|dc.description.abstract||Introduction: The effects of resistance exercise (RE) loading on molecular signalling proteins, including those involved in protein translation and thus skeletal muscle hypertrophy have been extensively studied. However, there is little research on high power RE loading and molecular signalling proteins, and also on possible relationships between signalling proteins and recovery from RE loading.
Methods: 7 young men (31±6 years, 178.9±4cms, 84.6±5 kgs) performed 1 hypertrophy loading session (HYP) (5x10 80% 1RM leg presses (LP)) and 1 power loading session (POW) (10x5 70% 1RM LP), with each session separated by 7 days, in a crossover design, prior and subsequent to 12 weeks of resistance training. Phosphorylated p70S6K1 at Thr389, p70S6K1 at Ser424, p38, ERK, rpS6, 4EBP1 assessed with western blotting of vastus lateralis (VL) tissue microbiopsied immediately post-exercise, but only for the post-training acute loading sessions. Mechanical work performed calculated using video recordings, and the relationship between mechanical work, kinetic energy and potential energy. Recovery from HYP was assessed everyday after exercise for 4 days, and from POW, for 2 days, via maximal isometric leg press force, static jump height, VL muscle thickness.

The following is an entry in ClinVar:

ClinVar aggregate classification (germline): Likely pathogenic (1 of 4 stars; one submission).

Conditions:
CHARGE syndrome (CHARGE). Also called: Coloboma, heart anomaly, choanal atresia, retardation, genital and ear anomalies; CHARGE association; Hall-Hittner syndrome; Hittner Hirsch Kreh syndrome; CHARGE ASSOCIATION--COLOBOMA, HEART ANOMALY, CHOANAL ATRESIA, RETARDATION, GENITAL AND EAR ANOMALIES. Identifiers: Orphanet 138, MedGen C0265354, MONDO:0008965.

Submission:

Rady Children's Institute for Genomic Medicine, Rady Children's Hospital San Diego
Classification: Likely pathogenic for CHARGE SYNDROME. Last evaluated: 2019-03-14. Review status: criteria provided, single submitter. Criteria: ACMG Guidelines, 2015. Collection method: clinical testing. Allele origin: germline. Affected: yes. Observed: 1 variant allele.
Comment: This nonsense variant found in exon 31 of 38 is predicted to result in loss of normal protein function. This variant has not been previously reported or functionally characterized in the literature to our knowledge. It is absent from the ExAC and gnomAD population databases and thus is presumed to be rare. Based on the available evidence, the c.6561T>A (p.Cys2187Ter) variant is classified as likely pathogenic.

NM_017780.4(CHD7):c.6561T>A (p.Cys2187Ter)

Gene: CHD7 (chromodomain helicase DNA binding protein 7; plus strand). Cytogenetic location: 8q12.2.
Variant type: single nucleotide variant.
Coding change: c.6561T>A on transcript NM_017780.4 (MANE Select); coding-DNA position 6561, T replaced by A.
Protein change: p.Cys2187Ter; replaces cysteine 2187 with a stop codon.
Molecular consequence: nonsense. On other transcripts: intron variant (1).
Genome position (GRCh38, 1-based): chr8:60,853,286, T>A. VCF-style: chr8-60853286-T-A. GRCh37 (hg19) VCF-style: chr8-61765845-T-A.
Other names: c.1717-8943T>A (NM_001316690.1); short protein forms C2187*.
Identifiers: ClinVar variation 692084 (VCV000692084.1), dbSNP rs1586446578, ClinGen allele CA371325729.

Results: No significant differences in protein signalling within or between HYP and POW conditions. No correlations between mechanical work performed and changes in signalling proteins. Recovery from HYP: changes in static jumps immediately post-exercise correlated with changes in p-p70S6K1 at Ser424 (r=0.793, p= 0.033), p-rpS6 (r=0.821, p=0.023) and p-ERK (r=0.821, p=0.023), changes in muscle thickness inversely correlated with changes in p-p38 (r=-0.786, p=0.036)) and p-ERK (r=-0.786, p=0.023) at 72h. Recovery from POW: changes in isometric LP immediately post-exercise correlated with changes in p-rpS6 (r=0.786, p=0.014), but changes in p-p70S6K at Thr389 (r=-0.929, p=0.003) inversely correlated with static jump height at 48h.
Discussion: Lack of any significant differences within and between HYP and POW conditions for phosphorylated proteins might be because of the biopsy time-point, small sample size, or participants’ trained status. Correlations between some phosphorylated proteins and early recovery suggests that quicker recovery from resistance loading is associated with increased phosphorylation of signalling proteins after hypertrophy type loading.
Conclusion: No differences in molecular signalling proteins involved in protein translation as a result of HYP versus POW. There were divergent intra and inter-individual signalling responses to HYP versus POW. No relationships between mechanical work performed and changes in signalling proteins. In conclusion, in trained young men, leg pressing 5x10 at 80% of 1RM results in similar acute molecular signalling changes as 10x5at 70% of 1RM.||en